Cracking the Cauvery code: What's the water sharing dispute between Karnataka and Tamil Nadu all about

Will it bring cheers to Tamil Nadu ryots or not? Fingers crossed as SC to pronounce its verdict on decades-old water dispute today.

Published: 16th February 2018 05:22 AM  |   Last Updated: 16th February 2018 02:34 PM   |  A+A-

File image of river Cauvery.

By Express News Service

NEW DELHI: All eyes will be on the Supreme Court on Friday which will pronounce its decision over the decades-old Cauvery water dispute. The verdict will come on appeals filed by Tamil Nadu, Karnataka and Kerala against the final award of the Cauvery Water Tribunal in 2007 on the allocation of water to them.

A Bench headed by Chief Justice Dipak Misra and including Justices Amitava Roy and Khanwilkar will pronounce the verdict on February 16, which was reserved by them in September last year.

The water sharing issue has been a contentious issue between Karnataka and Tamil Nadu as the water is not only a source of drinking water, but is used for agricultural purposes by farmers of both the states.
The apex court has been hearing cross-petitions by both Karnataka and Tamil Nadu, following the Cauvery Water Disputes Tribunal award.

Before reserving the judgment, the court had pulled up the Centre for not implementing the final award of the tribunal and questioned the reluctance to set up a Cauvery Management Board.
The court’s remark came during the hearing of a plea, filed in 2016 by a citizens’ group led by Kiran Mazumdar Shaw seeking the court’s intervention for supply of drinking water to the residents of Bengaluru and surrounding districts.

Last year, the apex court had ordered Karnataka to release 2,000 cusecs of the Cauvery water to Tamil Nadu everyday as an interim measure till the appeals are finally decided by it.
The dispute dates back to the British era in 1911, when the princely state of Mysore agreed to seek the permission of the Madras Presidency before undertaking any irrigation projects on the river. The dispute began after the reorganisation of states in 1956, with Karnataka claiming that an agreement reached in 1924 was valid for 50 years.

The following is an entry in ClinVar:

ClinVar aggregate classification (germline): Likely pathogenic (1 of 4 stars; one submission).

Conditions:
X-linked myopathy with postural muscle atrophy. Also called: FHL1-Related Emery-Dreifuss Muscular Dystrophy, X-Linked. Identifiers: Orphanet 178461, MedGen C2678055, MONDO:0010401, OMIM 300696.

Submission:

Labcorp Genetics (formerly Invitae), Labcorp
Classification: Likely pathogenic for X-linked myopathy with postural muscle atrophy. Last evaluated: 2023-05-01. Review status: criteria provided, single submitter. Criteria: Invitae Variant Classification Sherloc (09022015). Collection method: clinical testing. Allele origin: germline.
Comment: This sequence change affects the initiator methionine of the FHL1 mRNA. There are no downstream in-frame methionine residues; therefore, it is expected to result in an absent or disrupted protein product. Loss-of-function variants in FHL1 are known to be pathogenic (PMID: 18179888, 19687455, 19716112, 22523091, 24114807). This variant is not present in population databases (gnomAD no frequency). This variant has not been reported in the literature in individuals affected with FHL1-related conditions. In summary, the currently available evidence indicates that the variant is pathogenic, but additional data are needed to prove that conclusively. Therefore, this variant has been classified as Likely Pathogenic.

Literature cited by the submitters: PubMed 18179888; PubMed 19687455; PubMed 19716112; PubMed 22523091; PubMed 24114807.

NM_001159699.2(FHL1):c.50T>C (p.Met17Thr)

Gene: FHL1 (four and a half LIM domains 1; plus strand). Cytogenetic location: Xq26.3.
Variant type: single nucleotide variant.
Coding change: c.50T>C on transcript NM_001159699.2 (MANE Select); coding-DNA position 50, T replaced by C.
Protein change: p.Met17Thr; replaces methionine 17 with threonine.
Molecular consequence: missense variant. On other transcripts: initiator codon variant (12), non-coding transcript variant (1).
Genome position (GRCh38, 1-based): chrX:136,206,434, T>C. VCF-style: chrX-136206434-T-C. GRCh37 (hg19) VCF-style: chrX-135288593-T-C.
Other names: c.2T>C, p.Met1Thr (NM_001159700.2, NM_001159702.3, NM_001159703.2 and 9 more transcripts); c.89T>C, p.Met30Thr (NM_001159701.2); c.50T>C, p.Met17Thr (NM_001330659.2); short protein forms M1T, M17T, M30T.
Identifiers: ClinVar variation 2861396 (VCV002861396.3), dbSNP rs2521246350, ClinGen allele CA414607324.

The Tribunal was set up in 1991 and in 2007, it had ordered the allocation of the Cauvery water to the four states of Cauvery basin and allocated 419 tmc ft of Cauvery water to Tamil Nadu, 270 tmc ft to Karnataka, 30 tmc ft to Kerala and 7 tmc ft of to Puducherry, leading to protests from both sides and filing of review petitions.

The Cauvery originates in Kodagu in Karnataka, but more than 50 per cent of the river basin is in Tamil Nadu, with small tributaries also flowing into Kerala and Puducherry. Karnataka and Tamil Nadu are the two main parties to the river dispute.

Flood Of Litigation

The dispute over the Cauvery water sharing has been dragging on for many decades since the river was not only a source of drinking water, but also used for agricultural purposes. Kerala and the Union Territory of Puducherry are also lower riparian States involved in this dispute.

15,000 policemen to be deployed in Bengaluru on Friday. The SC is likely to take up the case at 10.30 am. Around the same time, Karnataka CM Siddaramaiah will be presenting State budget.

What to expect

Political analyst Tharasu Shyam gives an idea of what we can expect today

  • A finality of litigation over Cauvery water dispute

  • There is no question of the verdict going against any State as SC is acting as a mediator  

  • The Supreme Court is most likely to give its directive on the formation of Cauvery Management Board and Cauvery Water Regulatory Authority to implement the final order of the Cauvery Water Disputes Tribunal. This is Tamil Nadu’s long standing demand. This has been delayed by the Centre even after it was notified in the Union Gazette

  • The SC most probably will spell out its ruling on the distress-sharing formula for all Cauvery riparian States

  • Some restrictions on increasing the cultivable areas under Cauvery delta in Tamil Nadu and Karnataka

  • The quantum of Cauvery water that could be allocated for drinking water purposes

  • The verdict may help Tamil Nadu from the next agricultural season

  • The SC may censure both States for not adopting water management practices suitable to the present times

  • Even after the SC verdict, whether the government in Karnataka will implement it is a big question as it is election year there


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